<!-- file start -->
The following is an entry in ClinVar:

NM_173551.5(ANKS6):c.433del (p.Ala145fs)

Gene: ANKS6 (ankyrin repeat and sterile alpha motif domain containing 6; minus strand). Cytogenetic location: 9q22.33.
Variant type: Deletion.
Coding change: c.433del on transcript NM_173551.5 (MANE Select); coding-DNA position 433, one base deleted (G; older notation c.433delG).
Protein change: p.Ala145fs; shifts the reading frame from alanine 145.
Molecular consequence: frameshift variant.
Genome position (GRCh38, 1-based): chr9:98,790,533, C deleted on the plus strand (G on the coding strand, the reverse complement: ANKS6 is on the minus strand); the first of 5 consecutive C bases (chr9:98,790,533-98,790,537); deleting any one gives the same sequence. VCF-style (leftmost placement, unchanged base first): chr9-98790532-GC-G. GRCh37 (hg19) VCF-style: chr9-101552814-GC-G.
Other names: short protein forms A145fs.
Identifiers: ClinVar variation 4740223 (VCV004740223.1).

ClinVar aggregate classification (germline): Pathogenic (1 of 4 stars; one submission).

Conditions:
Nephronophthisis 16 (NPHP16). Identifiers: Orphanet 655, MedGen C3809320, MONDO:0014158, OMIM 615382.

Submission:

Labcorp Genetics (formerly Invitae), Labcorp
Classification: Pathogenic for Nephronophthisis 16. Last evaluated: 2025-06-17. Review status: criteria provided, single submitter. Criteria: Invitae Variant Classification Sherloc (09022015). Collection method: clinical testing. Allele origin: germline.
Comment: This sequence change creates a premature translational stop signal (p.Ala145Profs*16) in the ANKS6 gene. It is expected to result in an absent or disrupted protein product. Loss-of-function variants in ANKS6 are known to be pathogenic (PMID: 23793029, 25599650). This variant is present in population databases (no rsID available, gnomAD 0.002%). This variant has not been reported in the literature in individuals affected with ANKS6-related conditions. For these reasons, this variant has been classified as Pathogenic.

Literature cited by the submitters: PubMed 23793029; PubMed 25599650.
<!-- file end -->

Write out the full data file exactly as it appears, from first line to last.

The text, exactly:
The following is an entry in ClinVar:

NM_173551.5(ANKS6):c.433del (p.Ala145fs)

Gene: ANKS6 (ankyrin repeat and sterile alpha motif domain containing 6; minus strand). Cytogenetic location: 9q22.33.
Variant type: Deletion.
Coding change: c.433del on transcript NM_173551.5 (MANE Select); coding-DNA position 433, one base deleted (G; older notation c.433delG).
Protein change: p.Ala145fs; shifts the reading frame from alanine 145.
Molecular consequence: frameshift variant.
Genome position (GRCh38, 1-based): chr9:98,790,533, C deleted on the plus strand (G on the coding strand, the reverse complement: ANKS6 is on the minus strand); the first of 5 consecutive C bases (chr9:98,790,533-98,790,537); deleting any one gives the same sequence. VCF-style (leftmost placement, unchanged base first): chr9-98790532-GC-G. GRCh37 (hg19) VCF-style: chr9-101552814-GC-G.
Other names: short protein forms A145fs.
Identifiers: ClinVar variation 4740223 (VCV004740223.1).

ClinVar aggregate classification (germline): Pathogenic (1 of 4 stars; one submission).

Conditions:
Nephronophthisis 16 (NPHP16). Identifiers: Orphanet 655, MedGen C3809320, MONDO:0014158, OMIM 615382.

Submission:

Labcorp Genetics (formerly Invitae), Labcorp
Classification: Pathogenic for Nephronophthisis 16. Last evaluated: 2025-06-17. Review status: criteria provided, single submitter. Criteria: Invitae Variant Classification Sherloc (09022015). Collection method: clinical testing. Allele origin: germline.
Comment: This sequence change creates a premature translational stop signal (p.Ala145Profs*16) in the ANKS6 gene. It is expected to result in an absent or disrupted protein product. Loss-of-function variants in ANKS6 are known to be pathogenic (PMID: 23793029, 25599650). This variant is present in population databases (no rsID available, gnomAD 0.002%). This variant has not been reported in the literature in individuals affected with ANKS6-related conditions. For these reasons, this variant has been classified as Pathogenic.

Literature cited by the submitters: PubMed 23793029; PubMed 25599650.